Is it legal for my employer to record both audio/video of me during my shift without my consent?

UPDATED: Sep 30, 2022

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Is it legal for my employer to record both audio/video of me during my shift without my consent?

I work overnights taking incoming phone calls and recently my employer has installed 2 cameras to record the people working that work overnight. Their response was

Asked on March 26, 2016 under Employment Labor Law, South Dakota


M.D., Member, California and New York Bar / FreeAdvice Contributing Attorney

Answered 6 years ago | Contributor

As a general rule, videotaping employees in the workplace is legally permissable as long as it is limited to job performance and work activities. Accordingly, an employer may videotape to prevent such behavior such as employee theft and the like. However, such taperecordings may violate employees' rights to privacy if they are videotaped in areas considered private and personal, such as bathrooms, locker rooms and break rooms. Further, employers must notify all employees in writing that video surveillance is being conducted and where it is being used, as well as state the areas that are off limits from such surveillance.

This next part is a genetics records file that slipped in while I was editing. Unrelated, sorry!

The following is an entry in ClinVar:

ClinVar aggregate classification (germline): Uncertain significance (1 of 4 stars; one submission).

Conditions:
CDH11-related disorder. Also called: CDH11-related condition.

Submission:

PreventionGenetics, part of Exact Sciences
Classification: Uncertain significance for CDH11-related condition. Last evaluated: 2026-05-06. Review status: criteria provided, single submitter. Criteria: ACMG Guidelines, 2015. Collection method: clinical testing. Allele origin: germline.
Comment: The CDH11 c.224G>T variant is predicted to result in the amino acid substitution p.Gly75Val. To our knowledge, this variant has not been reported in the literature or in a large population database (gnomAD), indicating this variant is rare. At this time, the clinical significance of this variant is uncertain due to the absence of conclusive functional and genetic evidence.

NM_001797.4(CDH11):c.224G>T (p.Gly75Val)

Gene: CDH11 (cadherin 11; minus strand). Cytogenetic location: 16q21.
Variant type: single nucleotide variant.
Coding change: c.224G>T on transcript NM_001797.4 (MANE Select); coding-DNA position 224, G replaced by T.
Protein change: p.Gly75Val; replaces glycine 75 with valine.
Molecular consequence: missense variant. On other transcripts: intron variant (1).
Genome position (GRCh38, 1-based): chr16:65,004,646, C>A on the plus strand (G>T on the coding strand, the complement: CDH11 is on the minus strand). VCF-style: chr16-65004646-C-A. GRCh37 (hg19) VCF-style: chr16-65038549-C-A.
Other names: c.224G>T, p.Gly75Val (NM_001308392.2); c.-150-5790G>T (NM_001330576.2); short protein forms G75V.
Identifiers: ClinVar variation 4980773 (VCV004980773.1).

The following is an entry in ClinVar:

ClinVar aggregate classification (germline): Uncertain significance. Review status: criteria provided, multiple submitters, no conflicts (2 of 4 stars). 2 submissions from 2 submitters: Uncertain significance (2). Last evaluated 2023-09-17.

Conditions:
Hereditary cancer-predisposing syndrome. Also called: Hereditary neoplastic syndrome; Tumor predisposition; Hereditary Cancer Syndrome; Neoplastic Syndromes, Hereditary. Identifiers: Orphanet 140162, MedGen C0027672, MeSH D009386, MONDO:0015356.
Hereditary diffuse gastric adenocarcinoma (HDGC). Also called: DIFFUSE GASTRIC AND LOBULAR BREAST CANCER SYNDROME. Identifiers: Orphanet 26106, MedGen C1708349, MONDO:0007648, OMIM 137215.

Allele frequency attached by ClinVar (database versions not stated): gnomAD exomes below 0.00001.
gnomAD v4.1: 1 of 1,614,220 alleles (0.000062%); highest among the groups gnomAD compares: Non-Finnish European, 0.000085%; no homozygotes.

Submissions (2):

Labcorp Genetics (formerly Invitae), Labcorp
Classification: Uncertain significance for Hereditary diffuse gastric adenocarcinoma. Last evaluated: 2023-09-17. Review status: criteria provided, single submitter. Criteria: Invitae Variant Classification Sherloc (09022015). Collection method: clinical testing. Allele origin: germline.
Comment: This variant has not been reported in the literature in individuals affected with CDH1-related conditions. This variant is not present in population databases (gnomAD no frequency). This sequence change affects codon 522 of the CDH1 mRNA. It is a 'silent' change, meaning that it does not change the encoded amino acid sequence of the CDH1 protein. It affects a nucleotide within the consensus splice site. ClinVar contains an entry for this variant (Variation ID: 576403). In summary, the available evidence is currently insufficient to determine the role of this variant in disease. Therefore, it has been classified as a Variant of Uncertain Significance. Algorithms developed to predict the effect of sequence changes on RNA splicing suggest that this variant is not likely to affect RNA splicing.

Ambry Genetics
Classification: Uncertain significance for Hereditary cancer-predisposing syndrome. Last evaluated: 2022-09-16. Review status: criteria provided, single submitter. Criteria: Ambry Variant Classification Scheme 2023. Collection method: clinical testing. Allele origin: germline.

As for voice recording employees, since there is no “expectation of privacy” in public areas (the lobby, stairwell, conference rooms, etc.), recording conversations in such areas is legal. Otherwise, recording employees without their permission is illegal unless the person recording the conversation is also a party to the conversation, although in some states all parties must consent to the recording (S.D. follows the 1-party consent rule).
To be certain of all of your rights under specific state law, you can contact your state's department of labor and/or consult directly with an employment law attorney in your area, they can best advise you further.

IMPORTANT NOTICE: The Answer(s) provided above are for general information only. The attorney providing the answer was not serving as the attorney for the person submitting the question or in any attorney-client relationship with such person. Laws may vary from state to state, and sometimes change. Tiny variations in the facts, or a fact not set forth in a question, often can change a legal outcome or an attorney's conclusion. Although has verified the attorney was admitted to practice law in at least one jurisdiction, he or she may not be authorized to practice law in the jurisdiction referred to in the question, nor is he or she necessarily experienced in the area of the law involved. Unlike the information in the Answer(s) above, upon which you should NOT rely, for personal advice you can rely upon we suggest you retain an attorney to represent you.

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